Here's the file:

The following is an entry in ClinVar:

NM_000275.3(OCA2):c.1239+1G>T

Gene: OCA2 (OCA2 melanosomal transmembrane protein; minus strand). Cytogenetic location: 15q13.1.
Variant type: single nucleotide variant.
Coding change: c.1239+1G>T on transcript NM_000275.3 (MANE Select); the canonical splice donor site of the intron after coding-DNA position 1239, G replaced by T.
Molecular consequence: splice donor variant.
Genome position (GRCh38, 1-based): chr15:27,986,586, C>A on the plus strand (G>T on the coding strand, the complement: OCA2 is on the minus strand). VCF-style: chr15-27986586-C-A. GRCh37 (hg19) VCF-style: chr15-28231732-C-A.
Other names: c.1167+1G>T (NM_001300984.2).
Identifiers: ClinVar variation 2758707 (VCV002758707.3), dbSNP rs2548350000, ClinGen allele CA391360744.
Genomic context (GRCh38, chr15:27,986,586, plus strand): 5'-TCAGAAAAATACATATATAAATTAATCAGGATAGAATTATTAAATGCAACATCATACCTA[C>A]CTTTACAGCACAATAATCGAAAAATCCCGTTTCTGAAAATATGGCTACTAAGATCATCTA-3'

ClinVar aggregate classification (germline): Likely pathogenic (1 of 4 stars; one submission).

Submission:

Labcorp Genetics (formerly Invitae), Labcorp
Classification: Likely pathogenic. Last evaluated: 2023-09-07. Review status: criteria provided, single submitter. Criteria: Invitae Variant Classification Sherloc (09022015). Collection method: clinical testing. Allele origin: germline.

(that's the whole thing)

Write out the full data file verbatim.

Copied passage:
The following is an entry in ClinVar:

NM_000275.3(OCA2):c.1239+1G>T

Gene: OCA2 (OCA2 melanosomal transmembrane protein; minus strand). Cytogenetic location: 15q13.1.
Variant type: single nucleotide variant.
Coding change: c.1239+1G>T on transcript NM_000275.3 (MANE Select); the canonical splice donor site of the intron after coding-DNA position 1239, G replaced by T.
Molecular consequence: splice donor variant.
Genome position (GRCh38, 1-based): chr15:27,986,586, C>A on the plus strand (G>T on the coding strand, the complement: OCA2 is on the minus strand). VCF-style: chr15-27986586-C-A. GRCh37 (hg19) VCF-style: chr15-28231732-C-A.
Other names: c.1167+1G>T (NM_001300984.2).
Identifiers: ClinVar variation 2758707 (VCV002758707.3), dbSNP rs2548350000, ClinGen allele CA391360744.
Genomic context (GRCh38, chr15:27,986,586, plus strand): 5'-TCAGAAAAATACATATATAAATTAATCAGGATAGAATTATTAAATGCAACATCATACCTA[C>A]CTTTACAGCACAATAATCGAAAAATCCCGTTTCTGAAAATATGGCTACTAAGATCATCTA-3'

ClinVar aggregate classification (germline): Likely pathogenic (1 of 4 stars; one submission).

Submission:

Labcorp Genetics (formerly Invitae), Labcorp
Classification: Likely pathogenic. Last evaluated: 2023-09-07. Review status: criteria provided, single submitter. Criteria: Invitae Variant Classification Sherloc (09022015). Collection method: clinical testing. Allele origin: germline.